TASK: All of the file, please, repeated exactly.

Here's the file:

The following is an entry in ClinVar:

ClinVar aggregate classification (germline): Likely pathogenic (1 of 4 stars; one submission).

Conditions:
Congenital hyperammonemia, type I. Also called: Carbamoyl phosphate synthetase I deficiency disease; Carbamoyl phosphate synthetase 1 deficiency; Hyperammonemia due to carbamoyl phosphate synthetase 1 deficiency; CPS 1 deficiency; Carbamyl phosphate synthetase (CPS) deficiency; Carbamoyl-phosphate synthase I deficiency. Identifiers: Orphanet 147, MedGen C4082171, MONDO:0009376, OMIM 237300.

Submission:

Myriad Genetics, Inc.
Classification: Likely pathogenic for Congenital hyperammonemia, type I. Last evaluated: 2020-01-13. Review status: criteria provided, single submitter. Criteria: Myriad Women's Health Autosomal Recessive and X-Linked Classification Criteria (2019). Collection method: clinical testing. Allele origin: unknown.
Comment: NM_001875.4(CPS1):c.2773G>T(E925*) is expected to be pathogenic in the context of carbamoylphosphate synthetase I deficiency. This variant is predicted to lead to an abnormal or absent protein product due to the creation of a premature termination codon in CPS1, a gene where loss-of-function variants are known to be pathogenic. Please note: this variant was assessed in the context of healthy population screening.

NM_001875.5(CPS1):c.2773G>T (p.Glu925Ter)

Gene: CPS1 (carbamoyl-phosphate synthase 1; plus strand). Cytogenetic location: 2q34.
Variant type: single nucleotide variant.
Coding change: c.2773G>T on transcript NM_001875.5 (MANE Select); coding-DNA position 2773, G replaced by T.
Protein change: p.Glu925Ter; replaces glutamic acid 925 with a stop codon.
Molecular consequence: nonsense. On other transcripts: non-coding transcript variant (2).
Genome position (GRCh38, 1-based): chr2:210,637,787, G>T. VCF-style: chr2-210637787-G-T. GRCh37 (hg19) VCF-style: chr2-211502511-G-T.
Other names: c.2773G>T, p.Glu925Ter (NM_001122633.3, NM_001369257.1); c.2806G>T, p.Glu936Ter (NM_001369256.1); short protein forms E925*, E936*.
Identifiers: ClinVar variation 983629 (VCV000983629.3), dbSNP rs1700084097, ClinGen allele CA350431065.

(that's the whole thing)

The following is an entry in ClinVar:

ClinVar aggregate classification (germline): Likely pathogenic (1 of 4 stars; one submission).

Conditions:
Congenital hyperammonemia, type I. Also called: Carbamoyl phosphate synthetase I deficiency disease; Carbamoyl phosphate synthetase 1 deficiency; Hyperammonemia due to carbamoyl phosphate synthetase 1 deficiency; CPS 1 deficiency; Carbamyl phosphate synthetase (CPS) deficiency; Carbamoyl-phosphate synthase I deficiency. Identifiers: Orphanet 147, MedGen C4082171, MONDO:0009376, OMIM 237300.

Submission:

Myriad Genetics, Inc.
Classification: Likely pathogenic for Congenital hyperammonemia, type I. Last evaluated: 2020-01-13. Review status: criteria provided, single submitter. Criteria: Myriad Women's Health Autosomal Recessive and X-Linked Classification Criteria (2019). Collection method: clinical testing. Allele origin: unknown.
Comment: NM_001875.4(CPS1):c.2773G>T(E925*) is expected to be pathogenic in the context of carbamoylphosphate synthetase I deficiency. This variant is predicted to lead to an abnormal or absent protein product due to the creation of a premature termination codon in CPS1, a gene where loss-of-function variants are known to be pathogenic. Please note: this variant was assessed in the context of healthy population screening.

NM_001875.5(CPS1):c.2773G>T (p.Glu925Ter)

Gene: CPS1 (carbamoyl-phosphate synthase 1; plus strand). Cytogenetic location: 2q34.
Variant type: single nucleotide variant.
Coding change: c.2773G>T on transcript NM_001875.5 (MANE Select); coding-DNA position 2773, G replaced by T.
Protein change: p.Glu925Ter; replaces glutamic acid 925 with a stop codon.
Molecular consequence: nonsense. On other transcripts: non-coding transcript variant (2).
Genome position (GRCh38, 1-based): chr2:210,637,787, G>T. VCF-style: chr2-210637787-G-T. GRCh37 (hg19) VCF-style: chr2-211502511-G-T.
Other names: c.2773G>T, p.Glu925Ter (NM_001122633.3, NM_001369257.1); c.2806G>T, p.Glu936Ter (NM_001369256.1); short protein forms E925*, E936*.
Identifiers: ClinVar variation 983629 (VCV000983629.3), dbSNP rs1700084097, ClinGen allele CA350431065.